I have found a job notice for an internship which supports visa sponsorship for Germany. Although my background is quite matched with the needs of company, it is only an intern position, while I am an experienced engineer (1.3 year working experience).

To be honest, the biggest motivation for me, is the visa sponsorship. Is it a good idea to mention this in my cover letter?

  • You should research Visa rules for Germany carefully. In some countries (notably the US), the Visa approval allows you to work in that country for that company. If you wish to change jobs you will have to redo parts of the application with the new employer. A visa is not a free pass to work wherever you want in that country.
    – cdkMoose
    Commented Jan 25, 2019 at 17:26

3 Answers 3


To be honest, the biggest motivation for me, is the visa sponsorship.

I think it would be a mistake - you want to use this as an opportunity to make the case as to why you want to work for this company and "well, I'm in it for the Visa" isn't particularly appealing. In much the same way as going to a singles event and saying "I'd love to marry you.....for a green card!" is unlikely to work out well.

It basically infers that you don't care who you work for so long as you get the visa, and most people would prefer to hire someone who actually wants the job, there's likely to be no shortage of candidates who would want the job itself (regardless of whether they need a visa or not) and they are going to be no-brainer picks over you if you say that.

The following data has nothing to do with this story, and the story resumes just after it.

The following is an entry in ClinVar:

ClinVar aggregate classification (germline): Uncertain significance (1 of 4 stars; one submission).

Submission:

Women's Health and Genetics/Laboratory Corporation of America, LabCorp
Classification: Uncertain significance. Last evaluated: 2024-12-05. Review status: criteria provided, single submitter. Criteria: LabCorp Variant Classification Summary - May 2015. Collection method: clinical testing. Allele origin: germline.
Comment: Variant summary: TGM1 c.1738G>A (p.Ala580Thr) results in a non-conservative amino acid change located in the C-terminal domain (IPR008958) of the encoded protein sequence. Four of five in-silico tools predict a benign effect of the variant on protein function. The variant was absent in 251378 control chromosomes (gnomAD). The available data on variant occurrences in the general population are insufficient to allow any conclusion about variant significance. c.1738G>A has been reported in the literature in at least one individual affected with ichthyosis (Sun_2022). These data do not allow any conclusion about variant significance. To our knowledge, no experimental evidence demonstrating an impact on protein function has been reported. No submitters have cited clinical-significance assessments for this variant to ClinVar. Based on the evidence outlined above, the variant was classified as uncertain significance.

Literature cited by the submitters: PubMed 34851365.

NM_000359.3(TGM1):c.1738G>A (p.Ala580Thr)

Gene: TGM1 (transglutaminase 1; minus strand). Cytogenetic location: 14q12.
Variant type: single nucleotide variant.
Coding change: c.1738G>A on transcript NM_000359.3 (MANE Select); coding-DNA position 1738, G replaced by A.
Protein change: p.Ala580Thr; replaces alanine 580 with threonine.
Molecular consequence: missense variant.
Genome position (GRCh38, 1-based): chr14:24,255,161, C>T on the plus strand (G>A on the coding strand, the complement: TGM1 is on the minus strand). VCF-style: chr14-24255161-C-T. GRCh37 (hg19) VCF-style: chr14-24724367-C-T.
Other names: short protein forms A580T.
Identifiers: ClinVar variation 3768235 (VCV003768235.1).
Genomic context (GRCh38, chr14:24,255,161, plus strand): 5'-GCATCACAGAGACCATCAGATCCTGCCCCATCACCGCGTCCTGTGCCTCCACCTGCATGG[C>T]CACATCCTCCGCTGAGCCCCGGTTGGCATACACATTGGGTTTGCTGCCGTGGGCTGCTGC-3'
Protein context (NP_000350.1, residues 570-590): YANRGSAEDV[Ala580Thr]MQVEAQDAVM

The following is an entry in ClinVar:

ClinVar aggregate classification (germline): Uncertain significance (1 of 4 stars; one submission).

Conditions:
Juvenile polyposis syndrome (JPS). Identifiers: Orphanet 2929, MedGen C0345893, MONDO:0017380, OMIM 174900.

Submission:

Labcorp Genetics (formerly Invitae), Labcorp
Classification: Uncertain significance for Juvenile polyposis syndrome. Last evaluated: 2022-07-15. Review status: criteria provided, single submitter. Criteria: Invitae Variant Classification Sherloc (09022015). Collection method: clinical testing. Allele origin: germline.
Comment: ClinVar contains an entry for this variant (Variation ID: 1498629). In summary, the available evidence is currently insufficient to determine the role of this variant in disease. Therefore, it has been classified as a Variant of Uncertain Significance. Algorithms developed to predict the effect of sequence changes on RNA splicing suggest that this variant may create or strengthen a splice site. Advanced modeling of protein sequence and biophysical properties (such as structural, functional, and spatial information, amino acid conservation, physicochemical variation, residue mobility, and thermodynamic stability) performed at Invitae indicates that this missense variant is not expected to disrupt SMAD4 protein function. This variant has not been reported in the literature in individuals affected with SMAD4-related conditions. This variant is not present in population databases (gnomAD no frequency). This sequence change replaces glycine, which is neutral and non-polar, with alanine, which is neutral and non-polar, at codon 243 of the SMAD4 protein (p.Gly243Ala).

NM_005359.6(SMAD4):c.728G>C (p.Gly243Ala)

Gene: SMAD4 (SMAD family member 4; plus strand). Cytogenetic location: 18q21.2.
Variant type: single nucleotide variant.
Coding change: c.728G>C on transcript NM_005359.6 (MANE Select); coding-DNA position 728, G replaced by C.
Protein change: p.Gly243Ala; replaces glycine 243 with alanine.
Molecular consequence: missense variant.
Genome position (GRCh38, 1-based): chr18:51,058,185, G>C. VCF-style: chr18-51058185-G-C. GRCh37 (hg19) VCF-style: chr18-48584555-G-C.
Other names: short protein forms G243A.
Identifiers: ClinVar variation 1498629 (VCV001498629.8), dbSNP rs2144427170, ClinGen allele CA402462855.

So try and come up with some reasons why you want the job that aren't the visa and use those in your cover letter instead. If you can't then I'd suggest doing both yourself and the employer a favor and moving on.


You can mention it, but it will likely mean that you will not be considered for an interview.

  • the best answer here :)
    – Fattie
    Commented Jan 25, 2019 at 16:36

In general, it is not a good idea to mention anything that is a benefit to you, and not the company in any cover letter.

Cover letters should contain only reasons why they should consider you above others, and to emphasize things in your resume that match their job requirements.

In fact, we turned down a candidate who mentioned that he was very much wanting to relocate. We couldn't take the chance that he'd use us to get here, then bail at the first opportunity.

You must log in to answer this question.

Not the answer you're looking for? Browse other questions tagged .